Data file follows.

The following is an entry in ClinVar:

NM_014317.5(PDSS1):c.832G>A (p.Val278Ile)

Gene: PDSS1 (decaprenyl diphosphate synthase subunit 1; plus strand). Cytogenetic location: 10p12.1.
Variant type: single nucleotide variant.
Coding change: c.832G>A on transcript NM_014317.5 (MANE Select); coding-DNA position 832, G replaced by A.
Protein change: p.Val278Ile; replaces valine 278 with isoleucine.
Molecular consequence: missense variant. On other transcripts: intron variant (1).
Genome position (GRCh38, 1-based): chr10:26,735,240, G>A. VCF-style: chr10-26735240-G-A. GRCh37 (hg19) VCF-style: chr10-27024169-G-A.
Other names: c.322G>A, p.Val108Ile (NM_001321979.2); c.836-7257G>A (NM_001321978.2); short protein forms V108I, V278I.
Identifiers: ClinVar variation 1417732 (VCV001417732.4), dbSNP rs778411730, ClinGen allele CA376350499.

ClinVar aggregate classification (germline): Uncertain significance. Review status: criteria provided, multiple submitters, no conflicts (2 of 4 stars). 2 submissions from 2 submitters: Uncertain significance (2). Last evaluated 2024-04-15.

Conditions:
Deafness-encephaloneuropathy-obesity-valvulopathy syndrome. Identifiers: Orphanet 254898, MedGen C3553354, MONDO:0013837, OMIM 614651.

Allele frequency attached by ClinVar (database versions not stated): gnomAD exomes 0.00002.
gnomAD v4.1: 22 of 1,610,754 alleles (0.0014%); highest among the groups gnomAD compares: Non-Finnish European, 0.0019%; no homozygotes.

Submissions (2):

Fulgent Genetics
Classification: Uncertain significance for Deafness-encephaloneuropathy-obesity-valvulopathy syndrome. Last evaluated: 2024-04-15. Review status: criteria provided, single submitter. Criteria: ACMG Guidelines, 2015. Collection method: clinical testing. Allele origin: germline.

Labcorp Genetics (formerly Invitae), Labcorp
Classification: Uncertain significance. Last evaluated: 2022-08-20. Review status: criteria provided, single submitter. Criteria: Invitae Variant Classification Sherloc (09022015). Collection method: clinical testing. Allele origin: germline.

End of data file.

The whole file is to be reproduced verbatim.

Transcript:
The following is an entry in ClinVar:

NM_014317.5(PDSS1):c.832G>A (p.Val278Ile)

Gene: PDSS1 (decaprenyl diphosphate synthase subunit 1; plus strand). Cytogenetic location: 10p12.1.
Variant type: single nucleotide variant.
Coding change: c.832G>A on transcript NM_014317.5 (MANE Select); coding-DNA position 832, G replaced by A.
Protein change: p.Val278Ile; replaces valine 278 with isoleucine.
Molecular consequence: missense variant. On other transcripts: intron variant (1).
Genome position (GRCh38, 1-based): chr10:26,735,240, G>A. VCF-style: chr10-26735240-G-A. GRCh37 (hg19) VCF-style: chr10-27024169-G-A.
Other names: c.322G>A, p.Val108Ile (NM_001321979.2); c.836-7257G>A (NM_001321978.2); short protein forms V108I, V278I.
Identifiers: ClinVar variation 1417732 (VCV001417732.4), dbSNP rs778411730, ClinGen allele CA376350499.

ClinVar aggregate classification (germline): Uncertain significance. Review status: criteria provided, multiple submitters, no conflicts (2 of 4 stars). 2 submissions from 2 submitters: Uncertain significance (2). Last evaluated 2024-04-15.

Conditions:
Deafness-encephaloneuropathy-obesity-valvulopathy syndrome. Identifiers: Orphanet 254898, MedGen C3553354, MONDO:0013837, OMIM 614651.

Allele frequency attached by ClinVar (database versions not stated): gnomAD exomes 0.00002.
gnomAD v4.1: 22 of 1,610,754 alleles (0.0014%); highest among the groups gnomAD compares: Non-Finnish European, 0.0019%; no homozygotes.

Submissions (2):

Fulgent Genetics
Classification: Uncertain significance for Deafness-encephaloneuropathy-obesity-valvulopathy syndrome. Last evaluated: 2024-04-15. Review status: criteria provided, single submitter. Criteria: ACMG Guidelines, 2015. Collection method: clinical testing. Allele origin: germline.

Labcorp Genetics (formerly Invitae), Labcorp
Classification: Uncertain significance. Last evaluated: 2022-08-20. Review status: criteria provided, single submitter. Criteria: Invitae Variant Classification Sherloc (09022015). Collection method: clinical testing. Allele origin: germline.